- Code MEAS8108
- Unit Value 6 units
- Offered by Centre for Arab and Islamic Studies
- ANU College ANU College of Arts and Social Sciences
- Course subject Middle Eastern & Central Asian Studies
- Areas of interest Arab and Islamic Studies
- Academic career PGRD
- Mode of delivery In Person
- Offered in See Future Offerings
This course is designed to acquaint students with some of the more important problems, concepts and ideas related to the process of transformation of the Middle Eastern political economies. While paradigms of sustainable economic growth and equitable distribution of wealth will be among the central concerns of the course, its scope will be much broader, dealing with the fundamental questions of where these societies are headed, by which paths, and with what human consequences.
The course will combine theoretical and comparative approaches to change in the Middle East with the advancement of empirical knowledge concerning individual experiences of the Arab states, Iran, Turkey, and Afghanistan. In discussing what constitutes ‘development’ and how it can be measured, various currents in contemporary discourse about development (or in reaction against development) will be examined, using Western and indigenous perceptions. The course will seek to integrate the themes of globalisation, the emergence of new social movements, crises of rentierism and corporatism, and neo-patriarchy into the narrative of change in the Middle East.
Upon successful completion, students will have the knowledge and skills to:
Upon successful completion of this course, students will be able to:
- Identify and understand global challenges faced by the world in general and the Middle East in particular.
- Familiarize students with the experiences of Middle Eastern states and societies with "development" and encourage them to think about the implications of economic adjustment for communities at mezzo- and micro-level.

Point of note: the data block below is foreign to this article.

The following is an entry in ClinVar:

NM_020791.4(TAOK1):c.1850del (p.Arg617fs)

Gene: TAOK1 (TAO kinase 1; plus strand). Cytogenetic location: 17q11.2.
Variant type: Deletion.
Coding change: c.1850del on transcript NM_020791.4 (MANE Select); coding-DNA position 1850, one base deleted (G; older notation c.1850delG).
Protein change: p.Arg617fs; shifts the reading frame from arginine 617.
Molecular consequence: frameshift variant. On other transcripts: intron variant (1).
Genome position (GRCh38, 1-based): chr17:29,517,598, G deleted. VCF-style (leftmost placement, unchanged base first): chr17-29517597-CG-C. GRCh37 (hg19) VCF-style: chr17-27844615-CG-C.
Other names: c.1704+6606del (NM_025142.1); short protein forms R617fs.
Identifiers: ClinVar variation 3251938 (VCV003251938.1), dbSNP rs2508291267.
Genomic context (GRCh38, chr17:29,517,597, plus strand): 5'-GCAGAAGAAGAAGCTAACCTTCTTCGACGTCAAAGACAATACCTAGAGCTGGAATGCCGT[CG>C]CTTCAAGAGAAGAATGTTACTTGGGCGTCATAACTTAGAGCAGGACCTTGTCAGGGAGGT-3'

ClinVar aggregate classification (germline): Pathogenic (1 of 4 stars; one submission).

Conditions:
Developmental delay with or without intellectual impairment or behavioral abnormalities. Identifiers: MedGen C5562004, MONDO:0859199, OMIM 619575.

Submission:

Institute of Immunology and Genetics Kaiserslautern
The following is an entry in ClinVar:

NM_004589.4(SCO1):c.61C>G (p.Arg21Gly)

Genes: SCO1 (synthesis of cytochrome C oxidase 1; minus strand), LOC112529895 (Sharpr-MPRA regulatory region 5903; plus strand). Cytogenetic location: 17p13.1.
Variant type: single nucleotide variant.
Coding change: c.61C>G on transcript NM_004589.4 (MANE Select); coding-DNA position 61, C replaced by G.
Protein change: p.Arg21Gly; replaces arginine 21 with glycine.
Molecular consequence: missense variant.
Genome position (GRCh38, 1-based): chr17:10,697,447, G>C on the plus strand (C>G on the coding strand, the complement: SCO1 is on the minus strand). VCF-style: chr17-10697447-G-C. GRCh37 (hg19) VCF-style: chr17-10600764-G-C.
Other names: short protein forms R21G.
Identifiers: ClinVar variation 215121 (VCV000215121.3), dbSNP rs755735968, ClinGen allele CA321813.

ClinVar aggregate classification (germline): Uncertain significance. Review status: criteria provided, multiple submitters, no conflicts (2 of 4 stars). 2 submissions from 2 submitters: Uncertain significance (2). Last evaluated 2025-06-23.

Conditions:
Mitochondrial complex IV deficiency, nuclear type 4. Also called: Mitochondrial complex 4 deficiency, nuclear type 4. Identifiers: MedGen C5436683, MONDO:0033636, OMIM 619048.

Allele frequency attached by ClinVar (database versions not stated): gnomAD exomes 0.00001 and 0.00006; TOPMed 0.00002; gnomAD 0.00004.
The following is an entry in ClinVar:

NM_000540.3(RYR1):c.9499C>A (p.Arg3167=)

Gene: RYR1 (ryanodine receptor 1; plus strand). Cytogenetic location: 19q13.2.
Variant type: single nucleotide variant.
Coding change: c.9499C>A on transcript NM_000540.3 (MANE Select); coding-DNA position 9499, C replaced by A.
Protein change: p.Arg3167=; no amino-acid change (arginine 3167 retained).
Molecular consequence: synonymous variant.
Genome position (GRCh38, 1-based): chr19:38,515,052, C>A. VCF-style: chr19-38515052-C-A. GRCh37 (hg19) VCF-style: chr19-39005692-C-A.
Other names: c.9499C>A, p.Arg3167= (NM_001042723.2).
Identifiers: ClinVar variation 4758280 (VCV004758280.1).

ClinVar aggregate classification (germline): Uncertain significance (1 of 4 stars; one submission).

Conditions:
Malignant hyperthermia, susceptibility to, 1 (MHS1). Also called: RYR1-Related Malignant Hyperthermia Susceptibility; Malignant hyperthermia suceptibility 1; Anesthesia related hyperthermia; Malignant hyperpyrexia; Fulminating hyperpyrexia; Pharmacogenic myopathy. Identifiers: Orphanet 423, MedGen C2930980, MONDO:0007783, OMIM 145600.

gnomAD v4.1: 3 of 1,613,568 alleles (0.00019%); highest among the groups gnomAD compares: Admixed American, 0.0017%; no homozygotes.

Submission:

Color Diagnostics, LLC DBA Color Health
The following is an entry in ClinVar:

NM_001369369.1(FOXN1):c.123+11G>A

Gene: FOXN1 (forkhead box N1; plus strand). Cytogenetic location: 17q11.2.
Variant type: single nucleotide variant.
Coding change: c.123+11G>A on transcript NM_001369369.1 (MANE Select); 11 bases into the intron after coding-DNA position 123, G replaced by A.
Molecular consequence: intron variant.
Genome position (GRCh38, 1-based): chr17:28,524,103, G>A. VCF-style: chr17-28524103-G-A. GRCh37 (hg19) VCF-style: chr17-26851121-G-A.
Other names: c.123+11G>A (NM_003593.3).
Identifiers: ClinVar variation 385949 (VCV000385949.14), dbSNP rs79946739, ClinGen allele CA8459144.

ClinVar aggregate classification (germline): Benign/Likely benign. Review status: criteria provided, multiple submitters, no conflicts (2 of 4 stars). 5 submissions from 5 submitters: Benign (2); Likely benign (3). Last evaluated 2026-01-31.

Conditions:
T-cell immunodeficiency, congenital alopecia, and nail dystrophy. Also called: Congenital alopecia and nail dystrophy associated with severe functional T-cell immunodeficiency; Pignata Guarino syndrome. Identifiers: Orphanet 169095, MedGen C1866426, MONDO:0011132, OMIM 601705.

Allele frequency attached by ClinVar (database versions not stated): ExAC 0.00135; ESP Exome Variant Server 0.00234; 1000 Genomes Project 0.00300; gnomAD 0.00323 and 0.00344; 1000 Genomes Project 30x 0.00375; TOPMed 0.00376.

- Promote and facilitate a reevaluation of the concepts and theories contained within the existing "development" and "modernisation" frameworks.
- Introduce students to scholarly criticism of developmentalism, both from within the field of development studies (eg, ‘New Institutionalists', theorists of ‘social capital', etc.), and from outside (Third Worldism, feminism, traditionalists, et al.)
- Examine critically the praxis of development based on the Washington Consensus and neo-liberalism.
Major essay (50% of total assessment - assesses LO's one or more of 1-5 depending on which question is undertaken.
Seminar presentation (10% of total assessment - assesses one or more LO's 1-5 depending on which question is undertaken).
Final examination (40% of total assessment - assesses all LO's
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One two-hour seminar per week over 13 weeks; about 130 hours workload in total (including seminars, preparation time, work on assessments, and private study and reflection.
There is no prescribed overview text for this course. Readings will be made available to students at the start of the course
The following book provides a solid background reading concerning development in the Middle East:
*A Richards and J Waterbury, A Political Economy of the Middle East: State, Class and Economic Development, Boulder: Westview Press, 1996.
Tuition fees are for the academic year indicated at the top of the page.
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- Student Contribution Band:
- Unit value:
- 6 units
If you are an undergraduate student and have been offered a Commonwealth supported place, your fees are set by the Australian Government for each course. At ANU 1 EFTSL is 48 units (normally 8 x 6-unit courses). You can find your student contribution amount for each course at Fees. Where there is a unit range displayed for this course, not all unit options below may be available.
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|Class start date
|Last day to enrol
|Class end date
|Mode Of Delivery
|23 Jul 2018
|30 Jul 2018
|31 Aug 2018
|26 Oct 2018